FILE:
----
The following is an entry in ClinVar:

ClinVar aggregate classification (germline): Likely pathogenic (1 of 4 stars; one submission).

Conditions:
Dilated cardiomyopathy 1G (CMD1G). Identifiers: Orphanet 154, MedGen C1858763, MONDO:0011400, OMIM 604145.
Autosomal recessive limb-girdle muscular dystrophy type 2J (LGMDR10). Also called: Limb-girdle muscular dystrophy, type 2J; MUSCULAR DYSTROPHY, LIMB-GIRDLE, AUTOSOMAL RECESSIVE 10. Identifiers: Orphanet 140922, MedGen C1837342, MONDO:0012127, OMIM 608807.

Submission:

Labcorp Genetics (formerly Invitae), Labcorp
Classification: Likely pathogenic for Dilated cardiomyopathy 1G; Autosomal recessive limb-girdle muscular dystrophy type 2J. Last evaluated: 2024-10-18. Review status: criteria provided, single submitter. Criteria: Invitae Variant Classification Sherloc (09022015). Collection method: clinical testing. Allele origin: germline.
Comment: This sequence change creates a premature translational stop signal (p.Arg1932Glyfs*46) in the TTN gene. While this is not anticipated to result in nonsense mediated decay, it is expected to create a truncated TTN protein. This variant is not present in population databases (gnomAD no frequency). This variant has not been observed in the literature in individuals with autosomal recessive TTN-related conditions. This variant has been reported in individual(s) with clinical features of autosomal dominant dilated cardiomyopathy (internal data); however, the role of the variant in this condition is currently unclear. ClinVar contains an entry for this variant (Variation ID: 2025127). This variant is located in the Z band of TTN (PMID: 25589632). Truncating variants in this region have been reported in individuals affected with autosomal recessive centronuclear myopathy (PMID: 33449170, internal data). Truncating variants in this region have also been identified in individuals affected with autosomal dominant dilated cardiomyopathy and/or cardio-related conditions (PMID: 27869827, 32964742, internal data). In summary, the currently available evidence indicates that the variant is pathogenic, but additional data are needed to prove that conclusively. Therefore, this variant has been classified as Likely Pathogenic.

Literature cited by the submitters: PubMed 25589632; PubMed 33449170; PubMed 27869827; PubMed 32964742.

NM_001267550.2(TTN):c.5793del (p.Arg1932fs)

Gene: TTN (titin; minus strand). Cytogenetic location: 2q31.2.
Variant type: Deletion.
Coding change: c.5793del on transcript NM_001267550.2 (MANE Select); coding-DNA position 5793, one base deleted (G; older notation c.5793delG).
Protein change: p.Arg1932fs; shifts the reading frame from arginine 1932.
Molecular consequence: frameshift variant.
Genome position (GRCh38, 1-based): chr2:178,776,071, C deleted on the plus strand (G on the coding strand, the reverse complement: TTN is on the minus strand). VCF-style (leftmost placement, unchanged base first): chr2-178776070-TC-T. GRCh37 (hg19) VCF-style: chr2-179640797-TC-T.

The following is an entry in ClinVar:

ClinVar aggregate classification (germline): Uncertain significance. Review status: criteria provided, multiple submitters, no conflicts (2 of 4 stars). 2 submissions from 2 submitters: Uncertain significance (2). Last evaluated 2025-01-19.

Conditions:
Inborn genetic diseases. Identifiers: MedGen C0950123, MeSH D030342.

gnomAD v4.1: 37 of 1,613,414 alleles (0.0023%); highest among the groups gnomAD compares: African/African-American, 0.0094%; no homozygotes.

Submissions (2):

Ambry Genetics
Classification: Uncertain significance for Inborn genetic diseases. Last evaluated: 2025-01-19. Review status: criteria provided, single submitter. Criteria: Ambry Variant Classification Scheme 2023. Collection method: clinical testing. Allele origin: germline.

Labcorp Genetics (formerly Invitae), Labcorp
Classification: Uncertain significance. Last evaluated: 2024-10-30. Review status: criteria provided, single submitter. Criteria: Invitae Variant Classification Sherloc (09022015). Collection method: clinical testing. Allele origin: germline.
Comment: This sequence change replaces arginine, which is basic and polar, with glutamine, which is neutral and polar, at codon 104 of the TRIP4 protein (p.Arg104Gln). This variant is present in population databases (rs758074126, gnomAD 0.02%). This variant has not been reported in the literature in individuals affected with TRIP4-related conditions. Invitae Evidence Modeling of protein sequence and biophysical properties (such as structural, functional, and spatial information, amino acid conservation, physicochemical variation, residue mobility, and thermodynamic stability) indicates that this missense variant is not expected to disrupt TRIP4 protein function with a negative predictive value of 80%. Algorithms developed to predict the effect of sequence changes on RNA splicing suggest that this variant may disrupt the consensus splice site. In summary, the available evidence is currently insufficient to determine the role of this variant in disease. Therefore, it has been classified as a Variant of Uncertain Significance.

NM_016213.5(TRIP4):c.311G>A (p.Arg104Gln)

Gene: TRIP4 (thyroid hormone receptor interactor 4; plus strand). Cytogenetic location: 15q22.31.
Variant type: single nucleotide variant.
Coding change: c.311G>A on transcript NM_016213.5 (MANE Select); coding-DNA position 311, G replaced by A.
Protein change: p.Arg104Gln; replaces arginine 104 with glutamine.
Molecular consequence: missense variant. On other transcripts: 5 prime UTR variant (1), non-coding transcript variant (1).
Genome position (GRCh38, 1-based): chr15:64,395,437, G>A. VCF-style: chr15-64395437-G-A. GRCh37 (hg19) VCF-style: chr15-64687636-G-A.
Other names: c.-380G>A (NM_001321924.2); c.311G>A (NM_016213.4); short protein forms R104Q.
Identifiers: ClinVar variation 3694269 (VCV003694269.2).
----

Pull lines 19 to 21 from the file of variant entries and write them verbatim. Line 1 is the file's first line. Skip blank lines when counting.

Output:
ClinVar aggregate classification (germline): Uncertain significance. Review status: criteria provided, multiple submitters, no conflicts (2 of 4 stars). 2 submissions from 2 submitters: Uncertain significance (2). Last evaluated 2025-01-19.

Conditions:
Inborn genetic diseases. Identifiers: MedGen C0950123, MeSH D030342.